With a wasted pot of ‘superfood’, my cooking ego was slightly bruised as I questioned my ability to experiment and go beyond my cooking comfort zone. Am I doomed to cook the same thing over and over again? Maybe I should stick to being a safe cook and not be adventurous with food? Or shock horror, could it be that I am really not as good a cook as I think I am? In the last several months, self doubt has been a regular visitor. New environment, new job, new people, new experiences, new wavelengths – I can’t help but question how I fit in amidst all this newness. The culmination of all these elements (some good, some not so great) have left me debating the consequences/outcomes of my decisions. In times when I break into a cold sweat, begging the universe to unfold its master plan to me, I always find that it is best to take a deep breath and remind myself of my original intentions (i.e. I moved back to Malaysia wanting a change in my stagnant London life). Going back to the start, to what I know is true and honest always pacifies any overwhelming surges of self doubt. 

The same logic can be applied to the kitchen. The best way to get over a kitchen disaster without any dents in confidence to your cooking abilities is to go back to making that dish you know you kick ass at. A day after the barley incident, I turned to the first thing I ever learned how to cook, my fail safe stir fry noodles. So I created a monster of a dish with pearl barley but my stir fry noodles are idiot proof, taste good, and no matter what goes wrong when experimenting with ingredients, I know I can fix it. It’s comforting to know that when life starts feeing a bit unfamiliar and questionable, I can always rely on a delicious plate of stir fry noodles to fall back on, reminding me that I am fine and (sort of) know what I am doing, the craziness will pass, everything will be ok.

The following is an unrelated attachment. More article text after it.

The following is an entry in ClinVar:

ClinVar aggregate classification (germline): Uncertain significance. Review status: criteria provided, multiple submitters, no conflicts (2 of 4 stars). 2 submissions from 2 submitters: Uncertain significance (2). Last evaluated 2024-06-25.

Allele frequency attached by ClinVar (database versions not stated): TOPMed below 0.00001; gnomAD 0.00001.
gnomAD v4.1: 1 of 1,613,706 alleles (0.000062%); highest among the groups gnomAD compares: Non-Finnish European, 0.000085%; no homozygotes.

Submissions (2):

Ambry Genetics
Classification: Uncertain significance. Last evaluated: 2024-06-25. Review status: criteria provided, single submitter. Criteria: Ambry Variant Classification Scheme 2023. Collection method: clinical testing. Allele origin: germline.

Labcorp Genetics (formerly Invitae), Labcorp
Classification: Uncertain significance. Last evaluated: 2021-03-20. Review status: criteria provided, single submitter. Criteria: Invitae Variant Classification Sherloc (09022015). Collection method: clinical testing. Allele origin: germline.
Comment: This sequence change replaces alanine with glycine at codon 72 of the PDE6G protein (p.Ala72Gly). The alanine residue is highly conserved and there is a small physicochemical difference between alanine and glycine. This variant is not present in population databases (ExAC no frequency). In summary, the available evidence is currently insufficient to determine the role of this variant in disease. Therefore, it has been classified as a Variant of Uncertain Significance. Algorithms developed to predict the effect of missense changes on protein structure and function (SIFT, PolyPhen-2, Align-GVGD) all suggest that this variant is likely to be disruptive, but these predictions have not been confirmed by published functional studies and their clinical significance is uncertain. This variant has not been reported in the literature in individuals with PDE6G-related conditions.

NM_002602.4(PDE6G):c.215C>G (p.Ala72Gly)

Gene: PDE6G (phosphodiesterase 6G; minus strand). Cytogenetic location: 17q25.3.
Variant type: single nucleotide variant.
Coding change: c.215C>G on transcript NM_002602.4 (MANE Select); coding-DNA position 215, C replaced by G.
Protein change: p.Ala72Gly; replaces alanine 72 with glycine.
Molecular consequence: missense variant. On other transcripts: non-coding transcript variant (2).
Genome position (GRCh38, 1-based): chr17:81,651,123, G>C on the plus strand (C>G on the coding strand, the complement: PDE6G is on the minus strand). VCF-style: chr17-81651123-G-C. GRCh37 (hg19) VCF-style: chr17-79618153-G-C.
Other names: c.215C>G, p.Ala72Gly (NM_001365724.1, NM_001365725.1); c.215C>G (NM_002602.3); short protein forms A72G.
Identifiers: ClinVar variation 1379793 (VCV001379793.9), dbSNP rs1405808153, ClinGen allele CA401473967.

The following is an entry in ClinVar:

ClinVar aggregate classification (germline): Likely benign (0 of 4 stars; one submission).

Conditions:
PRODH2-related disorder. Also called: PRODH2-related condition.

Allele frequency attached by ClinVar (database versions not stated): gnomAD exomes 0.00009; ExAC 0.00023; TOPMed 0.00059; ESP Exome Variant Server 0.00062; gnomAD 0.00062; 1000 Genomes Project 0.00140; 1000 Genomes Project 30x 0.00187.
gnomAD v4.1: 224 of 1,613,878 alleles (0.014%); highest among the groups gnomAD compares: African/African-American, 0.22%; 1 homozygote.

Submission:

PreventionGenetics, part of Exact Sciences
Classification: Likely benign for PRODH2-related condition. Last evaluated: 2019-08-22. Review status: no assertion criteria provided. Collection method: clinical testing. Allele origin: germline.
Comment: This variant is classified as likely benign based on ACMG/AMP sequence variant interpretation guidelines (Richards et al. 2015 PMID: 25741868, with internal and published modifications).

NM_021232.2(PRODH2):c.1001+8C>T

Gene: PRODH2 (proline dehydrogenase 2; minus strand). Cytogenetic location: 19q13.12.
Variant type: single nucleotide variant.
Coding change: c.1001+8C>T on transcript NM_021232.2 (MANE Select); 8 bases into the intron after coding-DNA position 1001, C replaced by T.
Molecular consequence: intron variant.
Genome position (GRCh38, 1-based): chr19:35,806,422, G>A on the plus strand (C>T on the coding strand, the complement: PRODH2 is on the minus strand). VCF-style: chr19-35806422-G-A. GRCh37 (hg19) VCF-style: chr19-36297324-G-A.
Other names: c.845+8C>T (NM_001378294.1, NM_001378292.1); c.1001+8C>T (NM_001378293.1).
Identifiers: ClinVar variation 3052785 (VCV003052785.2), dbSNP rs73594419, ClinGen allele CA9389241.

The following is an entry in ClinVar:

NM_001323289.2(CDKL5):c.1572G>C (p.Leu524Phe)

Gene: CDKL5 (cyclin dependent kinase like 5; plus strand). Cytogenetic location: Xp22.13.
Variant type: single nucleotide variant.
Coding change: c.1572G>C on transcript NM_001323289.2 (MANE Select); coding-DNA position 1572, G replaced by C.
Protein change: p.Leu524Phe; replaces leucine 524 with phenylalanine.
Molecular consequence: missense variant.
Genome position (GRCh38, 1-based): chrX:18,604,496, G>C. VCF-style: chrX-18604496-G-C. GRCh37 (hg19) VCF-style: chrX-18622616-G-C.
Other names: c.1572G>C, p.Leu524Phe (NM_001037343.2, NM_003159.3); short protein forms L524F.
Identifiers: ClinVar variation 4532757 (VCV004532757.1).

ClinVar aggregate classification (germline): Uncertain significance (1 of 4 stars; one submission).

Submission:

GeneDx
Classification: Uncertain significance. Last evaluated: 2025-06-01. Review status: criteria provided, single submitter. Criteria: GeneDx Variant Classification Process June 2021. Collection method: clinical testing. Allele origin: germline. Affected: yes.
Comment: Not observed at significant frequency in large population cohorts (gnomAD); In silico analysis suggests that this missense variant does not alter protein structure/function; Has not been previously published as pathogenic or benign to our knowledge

Stir fry egg noodles with prawn and tofu

Egg noodles, prawns, tofu, fish balls, shiitake mushrooms, enoki mushrooms, cabbage, olive oil, soy sauce, nampla (fish sauce), garlic, onion, salt & pepper.

The Preparation
1. If using dry noodles, cook them in some boiling water. Set aside.

2. Sautee garlic and onion in olive oil.
3. Add both types of mushrooms, fish balls, tofu, and prawns.
4. Pour in soy sauce (about 3 tbsp) and nampla (2 tbsp). Season.
5. Add in cooked egg noodles and cabbage. 

Just like the old days part 1

Pak choi with tofu & oyster sauce
I had a much needed day out of the office yesterday, spending it with two out of the three individuals who became close family to me the minute we connected several years ago in London. As you grow older, it becomes harder to meet people you automatically click with on a number of levels – intellectual, emotional, outlook on life, sense of humor, and just a general sense of being comfortable in their presence to the extent that it feels natural to let go of any barriers or defenses. In my case especially, I never settled in a country long enough to make/keep a group of core close friends since my family was constantly moving from one country to another. I went through my teenage and early adult years training myself to not depend on anyone other than family. This all changed one late summer afternoon in 2008 over a ridiculous game of cards on sunny Hampstead Heath.